American Canine Association

Breeds

Breed Name: Afghan Hound


History

If we were to think as far back to one of the oldest dog breeds that exist, we would be speaking about the Afghan Hound. Topping the list with a surprising number of 13 documented bloodlines within this sight hound, the breed is non lesser than historic. Whether we point to the rocky acreage of Afghanistan, Scotland, the very distinct boarders of China, or the land of Russia, they would all have something to do with the story of this breed. Used for hunting some of the most dangerous and fast predators such as Snow Leopards and Wolves, the Afghan Hound's history is unlike many others. Due to these spectacular traits, there was no doubt about the Afghan Hound being one of the very first breeds to join taking part in dogs shows when they finally arrived to England many years ago. Today, this breed is only praised for their history of hunting, and is able to lead a luxurious life in the comfort of our homes.

Appearance

We can't help but think of their Egyptian bloodlines when we view the Afghan Hound. Standing so elegant at 29 inches tall with such a slim physique, they weight on average of 50 pounds for both males and females. Characteristics of the Afghan Hound include their tall standing neck, defined jaw bone that stands out, and their "shoulder to head" bone structure on their back.

Temperament

The Afghan Hound requires a calm owner and household. They are instinctively brilliant when it comes to the subject of basic obedience, and generally do not need to be told their house rules consistently. This breed would thrive in a quiet home without small children or small pets and this is because of their sight hunting background. Potential owners should know that this breed needs fenced land to run on and cannot be kept inside in small living quarters. They are generally quiet dogs and will keep to themselves most of the time.

Grooming

Their coat is very heavy, has a natural shine and does shed. For the Afghan Hound, it is recommended that they do not be brushed in between bathing them about 2 times a month, due to damaging their naturally long, healthy hair. For this breed, there are special grooming tools available to those who are interested in purchasing them, to really help care for this distinct coat of the Afghan Hound.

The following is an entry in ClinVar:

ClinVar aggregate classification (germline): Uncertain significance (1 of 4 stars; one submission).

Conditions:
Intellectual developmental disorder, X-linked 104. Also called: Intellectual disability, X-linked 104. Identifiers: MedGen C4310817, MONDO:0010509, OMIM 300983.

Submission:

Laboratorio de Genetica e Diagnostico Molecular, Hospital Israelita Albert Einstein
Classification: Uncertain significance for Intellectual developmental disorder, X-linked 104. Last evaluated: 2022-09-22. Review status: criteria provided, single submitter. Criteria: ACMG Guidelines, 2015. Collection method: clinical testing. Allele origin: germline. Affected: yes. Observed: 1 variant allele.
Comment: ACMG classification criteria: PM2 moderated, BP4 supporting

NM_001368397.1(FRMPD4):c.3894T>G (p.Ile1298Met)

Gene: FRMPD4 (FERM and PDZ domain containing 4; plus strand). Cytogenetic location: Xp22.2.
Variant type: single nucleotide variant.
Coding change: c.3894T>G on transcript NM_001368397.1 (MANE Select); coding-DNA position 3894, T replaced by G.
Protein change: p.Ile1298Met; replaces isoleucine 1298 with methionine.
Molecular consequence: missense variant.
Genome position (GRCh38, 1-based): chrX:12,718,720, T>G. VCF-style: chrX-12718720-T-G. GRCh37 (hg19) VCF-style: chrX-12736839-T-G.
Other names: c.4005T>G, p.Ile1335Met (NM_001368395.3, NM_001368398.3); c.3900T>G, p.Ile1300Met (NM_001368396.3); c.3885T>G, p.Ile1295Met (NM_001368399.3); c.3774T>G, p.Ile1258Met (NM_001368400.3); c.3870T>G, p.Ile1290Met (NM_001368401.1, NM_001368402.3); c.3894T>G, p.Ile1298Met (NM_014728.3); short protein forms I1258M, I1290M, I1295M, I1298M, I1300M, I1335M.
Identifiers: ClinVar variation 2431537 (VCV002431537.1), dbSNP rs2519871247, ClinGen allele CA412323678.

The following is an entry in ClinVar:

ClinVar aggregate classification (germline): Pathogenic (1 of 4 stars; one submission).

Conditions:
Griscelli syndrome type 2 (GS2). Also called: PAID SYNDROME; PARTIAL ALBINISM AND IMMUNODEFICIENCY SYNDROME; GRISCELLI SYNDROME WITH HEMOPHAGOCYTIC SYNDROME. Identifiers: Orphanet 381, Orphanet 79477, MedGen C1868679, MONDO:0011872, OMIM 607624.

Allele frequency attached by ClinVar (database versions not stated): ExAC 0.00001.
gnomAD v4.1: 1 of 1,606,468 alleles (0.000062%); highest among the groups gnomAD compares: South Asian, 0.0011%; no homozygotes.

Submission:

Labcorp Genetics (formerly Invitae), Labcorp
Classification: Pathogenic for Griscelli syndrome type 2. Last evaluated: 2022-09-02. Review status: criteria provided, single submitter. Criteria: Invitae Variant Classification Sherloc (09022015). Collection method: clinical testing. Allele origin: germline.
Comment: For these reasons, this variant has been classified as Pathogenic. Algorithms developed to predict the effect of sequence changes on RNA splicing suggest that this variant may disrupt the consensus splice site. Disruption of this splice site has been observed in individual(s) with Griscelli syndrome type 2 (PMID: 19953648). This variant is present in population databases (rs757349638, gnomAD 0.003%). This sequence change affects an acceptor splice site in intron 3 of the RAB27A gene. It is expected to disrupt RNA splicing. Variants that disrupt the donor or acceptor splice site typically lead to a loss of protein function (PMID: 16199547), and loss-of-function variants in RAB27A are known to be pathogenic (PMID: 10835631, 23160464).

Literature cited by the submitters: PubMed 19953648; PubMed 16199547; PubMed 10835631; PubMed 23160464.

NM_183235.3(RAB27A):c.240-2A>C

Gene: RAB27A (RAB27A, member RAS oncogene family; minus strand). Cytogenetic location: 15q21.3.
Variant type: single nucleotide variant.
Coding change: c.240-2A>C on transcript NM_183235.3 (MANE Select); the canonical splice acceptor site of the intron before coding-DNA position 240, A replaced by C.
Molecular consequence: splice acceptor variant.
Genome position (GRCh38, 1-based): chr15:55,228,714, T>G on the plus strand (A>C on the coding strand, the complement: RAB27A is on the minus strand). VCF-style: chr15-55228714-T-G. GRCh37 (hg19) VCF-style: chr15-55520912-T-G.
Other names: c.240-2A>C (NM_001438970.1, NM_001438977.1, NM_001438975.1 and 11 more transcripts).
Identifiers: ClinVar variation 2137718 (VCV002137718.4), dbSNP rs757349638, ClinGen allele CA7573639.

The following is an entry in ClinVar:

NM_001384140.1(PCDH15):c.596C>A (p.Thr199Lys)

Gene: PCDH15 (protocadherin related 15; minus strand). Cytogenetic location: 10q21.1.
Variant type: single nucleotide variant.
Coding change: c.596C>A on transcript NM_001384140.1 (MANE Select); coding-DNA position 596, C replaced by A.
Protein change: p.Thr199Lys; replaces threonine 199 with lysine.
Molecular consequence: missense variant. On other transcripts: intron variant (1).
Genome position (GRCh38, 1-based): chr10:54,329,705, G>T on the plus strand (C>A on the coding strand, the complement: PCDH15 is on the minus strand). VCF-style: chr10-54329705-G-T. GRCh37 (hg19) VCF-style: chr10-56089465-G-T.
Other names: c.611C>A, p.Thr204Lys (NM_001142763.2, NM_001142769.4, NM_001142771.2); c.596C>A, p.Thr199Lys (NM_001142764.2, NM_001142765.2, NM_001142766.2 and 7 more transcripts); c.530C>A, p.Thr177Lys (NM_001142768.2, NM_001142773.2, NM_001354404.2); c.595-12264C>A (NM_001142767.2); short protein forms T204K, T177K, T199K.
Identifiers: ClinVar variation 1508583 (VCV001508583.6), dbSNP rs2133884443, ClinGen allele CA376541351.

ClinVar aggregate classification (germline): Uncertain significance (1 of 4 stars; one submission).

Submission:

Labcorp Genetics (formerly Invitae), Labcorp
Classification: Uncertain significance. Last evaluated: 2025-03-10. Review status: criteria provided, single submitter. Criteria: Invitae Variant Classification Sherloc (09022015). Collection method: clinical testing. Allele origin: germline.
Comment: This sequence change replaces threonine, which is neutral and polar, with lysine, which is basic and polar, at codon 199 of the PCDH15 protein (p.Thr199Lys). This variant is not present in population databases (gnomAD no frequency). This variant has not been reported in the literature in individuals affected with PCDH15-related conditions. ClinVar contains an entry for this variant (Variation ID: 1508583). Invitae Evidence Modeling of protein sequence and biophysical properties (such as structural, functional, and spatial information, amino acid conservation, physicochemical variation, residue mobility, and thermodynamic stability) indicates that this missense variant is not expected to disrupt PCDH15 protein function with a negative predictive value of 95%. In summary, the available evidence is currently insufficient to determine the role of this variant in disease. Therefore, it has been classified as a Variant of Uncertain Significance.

Special Notes

Please note that we highly encourage everyone to fully research the Afghan Hound prior to adding one to your home, to ensure it is the correct breed of choice for yourself. Do not add the Afghan Hound to your home unless you are able to provide proper physical and financial care life long. A properly fenced in yard is also highly recommended prior to adding this new family member to your household. All dogs originate from wolves (Canis Lupus). Each breed of dog was originally created by mixing different breeds together in an effort to bring forth certain characteristics. Once a breeder has created acceptable “breed characteristics” within their bloodline and these “breed characteristics” have shown to be reliably reproduced in the offspring for three (3) generations, the bloodline may be upgraded from the category of “foundation stock” to “pure-bred”. The same “pure-bred” breed standards vary from different continents, countries, territories, regions, breed clubs, and canine pure-breed registries depending on the goals of their breeders. Dog DNA testing companies can have accurate results for a specific bloodline of a small colony of dogs. However, there are tens of thousands of different bloodlines in the world which have not yet been tested for marker baseline results by Dog DNA testing companies as of 2017. For this reason Dog DNA testing companies do not guarantee the 100% accuracy of their breed lineage results and will also show different marker results for the same pure-bred breed in different continents, countries, territories, regions, breed clubs, and canine pure-breed registries depending on the goals of their breeders.

© 2017 American Canine Association, Inc.